The “Harlem Shake” –– a viral video –– has finally made its way to Penn State. At 3 p.m. today, students will come together to create their own dance version of the video.
This flash mob, set to take place on the ground floor of the HUB-Robeson Center, is part of a two-step process to produce what the creators of this event hope to be one of the largest Harlem Shake videos yet, creator of the event on Facebook, Tracey Ann Edouard said.
On Feb. 22, hundreds of students showed up in costume to film the first part of this video. There are more than 800 RSVPs on the group’s Facebook page for the second part of filming that will occur in the HUB today.
“It’s a fun way for students to come together and have fun,” Edouard (senior-public relations) said. “It’s a way to show that Penn State speaks volumes and is not just an academic university.”
The “Harlem Shake” epidemic started on YouTube when a group of teenagers uploaded a video of themselves dancing in costumes to the song by DJ Baauer and it became public.
The original dance was introduced in 1981 in Harlem, N.Y., but is much more eccentric today.
The “Harlem Shake” videos usually begin with a masked individual dancing alone in a group. When the beat drops, others join in to create a wild and entertaining video that usually lasts no more than 30 seconds.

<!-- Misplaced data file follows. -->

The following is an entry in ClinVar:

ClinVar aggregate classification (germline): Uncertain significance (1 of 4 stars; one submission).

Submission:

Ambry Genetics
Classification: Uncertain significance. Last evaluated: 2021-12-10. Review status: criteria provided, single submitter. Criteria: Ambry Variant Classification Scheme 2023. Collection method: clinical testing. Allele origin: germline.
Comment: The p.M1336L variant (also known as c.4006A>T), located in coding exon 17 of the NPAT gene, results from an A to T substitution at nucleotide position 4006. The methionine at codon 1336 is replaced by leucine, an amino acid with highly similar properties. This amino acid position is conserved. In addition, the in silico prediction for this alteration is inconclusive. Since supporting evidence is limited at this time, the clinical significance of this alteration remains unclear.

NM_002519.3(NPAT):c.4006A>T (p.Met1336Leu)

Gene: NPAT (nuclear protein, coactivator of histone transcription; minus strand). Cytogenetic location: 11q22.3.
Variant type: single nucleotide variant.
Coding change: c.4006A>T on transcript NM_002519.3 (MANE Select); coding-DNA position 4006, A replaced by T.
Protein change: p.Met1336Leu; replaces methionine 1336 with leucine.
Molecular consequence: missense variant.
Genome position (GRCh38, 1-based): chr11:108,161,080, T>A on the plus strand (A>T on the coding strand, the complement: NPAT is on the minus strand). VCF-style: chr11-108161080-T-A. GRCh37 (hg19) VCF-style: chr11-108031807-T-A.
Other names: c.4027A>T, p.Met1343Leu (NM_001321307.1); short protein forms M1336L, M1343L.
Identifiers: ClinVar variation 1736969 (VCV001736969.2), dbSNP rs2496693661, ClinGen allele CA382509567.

Since then, many other versions of the “Harlem Shake” video emerged.
The theme of Penn State’s version is 1855, which is “ironically the university’s birthday,” Edouard said.
Students attending the event are encouraged to invite friends and to bring costumes and props.
“I think it’s a fun way to get your friends together to do something that will make you laugh,” Ryan McEwen (sophomore-crime, law and justice) said.
Other students did not harbor the same sentiments.
“It’s a stupid fad that will die soon,” Joseph Dukovic (senior - accounting) said.
Funding for this event was made possible by former class of 2010 student and president of the University Park Undergraduate Association Christian Ragland.
“I am a supporter of the university, and I like to see everyone have a good time,” Ragland said. “The cost was nominal after all the opportunities this university has given me. I believe it is important for alumni to continue to invest in the student body.”
Creators of the event are grateful for funding provided by Ragland, Edouard said.
The compiled video will be published through State in the Real.